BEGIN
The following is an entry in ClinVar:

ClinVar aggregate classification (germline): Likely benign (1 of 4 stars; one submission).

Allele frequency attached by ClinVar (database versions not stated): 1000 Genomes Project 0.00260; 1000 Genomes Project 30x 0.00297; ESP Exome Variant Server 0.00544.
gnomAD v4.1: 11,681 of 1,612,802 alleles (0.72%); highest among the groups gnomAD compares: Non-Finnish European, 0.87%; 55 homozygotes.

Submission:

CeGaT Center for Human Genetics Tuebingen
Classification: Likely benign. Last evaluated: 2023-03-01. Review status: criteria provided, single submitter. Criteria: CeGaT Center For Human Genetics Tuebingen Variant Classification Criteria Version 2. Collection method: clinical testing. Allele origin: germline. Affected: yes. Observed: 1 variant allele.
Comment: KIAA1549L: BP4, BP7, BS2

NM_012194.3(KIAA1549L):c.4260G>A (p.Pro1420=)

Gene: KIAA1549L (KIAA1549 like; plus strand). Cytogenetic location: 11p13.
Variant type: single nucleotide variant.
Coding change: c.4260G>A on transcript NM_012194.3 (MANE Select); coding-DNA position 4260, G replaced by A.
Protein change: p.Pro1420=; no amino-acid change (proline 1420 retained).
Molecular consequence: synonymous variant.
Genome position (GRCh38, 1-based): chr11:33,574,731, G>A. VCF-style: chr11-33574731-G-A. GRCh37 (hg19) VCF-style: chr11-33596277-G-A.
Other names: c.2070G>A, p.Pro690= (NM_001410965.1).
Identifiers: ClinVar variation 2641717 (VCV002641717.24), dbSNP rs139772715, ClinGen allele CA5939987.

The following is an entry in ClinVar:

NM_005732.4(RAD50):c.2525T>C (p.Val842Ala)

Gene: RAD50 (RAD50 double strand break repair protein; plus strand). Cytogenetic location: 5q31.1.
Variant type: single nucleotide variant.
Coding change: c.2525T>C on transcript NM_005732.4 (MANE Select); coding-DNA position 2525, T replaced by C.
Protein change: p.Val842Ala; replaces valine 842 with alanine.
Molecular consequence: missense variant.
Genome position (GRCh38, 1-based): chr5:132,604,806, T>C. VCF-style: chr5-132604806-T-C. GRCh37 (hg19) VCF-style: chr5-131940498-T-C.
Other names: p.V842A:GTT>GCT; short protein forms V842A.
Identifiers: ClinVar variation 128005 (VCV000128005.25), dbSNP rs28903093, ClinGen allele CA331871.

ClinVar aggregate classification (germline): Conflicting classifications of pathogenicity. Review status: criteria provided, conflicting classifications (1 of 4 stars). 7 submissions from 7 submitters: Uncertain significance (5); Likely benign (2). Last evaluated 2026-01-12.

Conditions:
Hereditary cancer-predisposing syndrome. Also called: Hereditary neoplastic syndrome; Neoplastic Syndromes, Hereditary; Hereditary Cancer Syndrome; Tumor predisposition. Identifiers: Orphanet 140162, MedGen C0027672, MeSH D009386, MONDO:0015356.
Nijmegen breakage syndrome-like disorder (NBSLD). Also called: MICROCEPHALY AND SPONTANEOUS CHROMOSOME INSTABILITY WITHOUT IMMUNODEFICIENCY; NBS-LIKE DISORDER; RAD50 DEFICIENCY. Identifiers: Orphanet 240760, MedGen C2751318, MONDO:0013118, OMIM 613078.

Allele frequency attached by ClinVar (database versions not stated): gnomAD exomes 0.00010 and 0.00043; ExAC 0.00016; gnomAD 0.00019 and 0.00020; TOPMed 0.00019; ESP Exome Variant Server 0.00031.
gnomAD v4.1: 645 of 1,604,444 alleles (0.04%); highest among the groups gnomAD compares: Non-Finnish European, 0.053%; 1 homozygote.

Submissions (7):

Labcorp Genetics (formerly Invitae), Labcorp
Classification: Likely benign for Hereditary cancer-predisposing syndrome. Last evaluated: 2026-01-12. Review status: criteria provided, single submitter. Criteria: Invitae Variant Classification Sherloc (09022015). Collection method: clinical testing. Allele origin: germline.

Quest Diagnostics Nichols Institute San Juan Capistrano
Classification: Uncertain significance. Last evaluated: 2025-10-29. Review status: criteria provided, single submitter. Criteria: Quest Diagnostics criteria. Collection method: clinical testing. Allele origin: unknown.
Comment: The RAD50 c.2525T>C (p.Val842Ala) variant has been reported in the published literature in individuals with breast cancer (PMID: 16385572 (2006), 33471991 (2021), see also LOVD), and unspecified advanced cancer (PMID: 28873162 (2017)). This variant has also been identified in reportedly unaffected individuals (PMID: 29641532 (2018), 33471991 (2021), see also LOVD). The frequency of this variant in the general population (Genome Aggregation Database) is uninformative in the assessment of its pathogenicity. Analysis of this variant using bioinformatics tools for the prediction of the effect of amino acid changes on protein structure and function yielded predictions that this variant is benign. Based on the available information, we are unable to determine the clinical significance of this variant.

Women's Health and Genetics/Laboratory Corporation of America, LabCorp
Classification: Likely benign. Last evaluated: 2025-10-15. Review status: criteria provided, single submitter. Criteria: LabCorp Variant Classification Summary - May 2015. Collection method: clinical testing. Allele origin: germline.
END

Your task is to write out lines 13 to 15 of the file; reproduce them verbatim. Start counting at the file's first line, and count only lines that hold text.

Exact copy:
Protein change: p.Pro1420=; no amino-acid change (proline 1420 retained).
Molecular consequence: synonymous variant.
Genome position (GRCh38, 1-based): chr11:33,574,731, G>A. VCF-style: chr11-33574731-G-A. GRCh37 (hg19) VCF-style: chr11-33596277-G-A.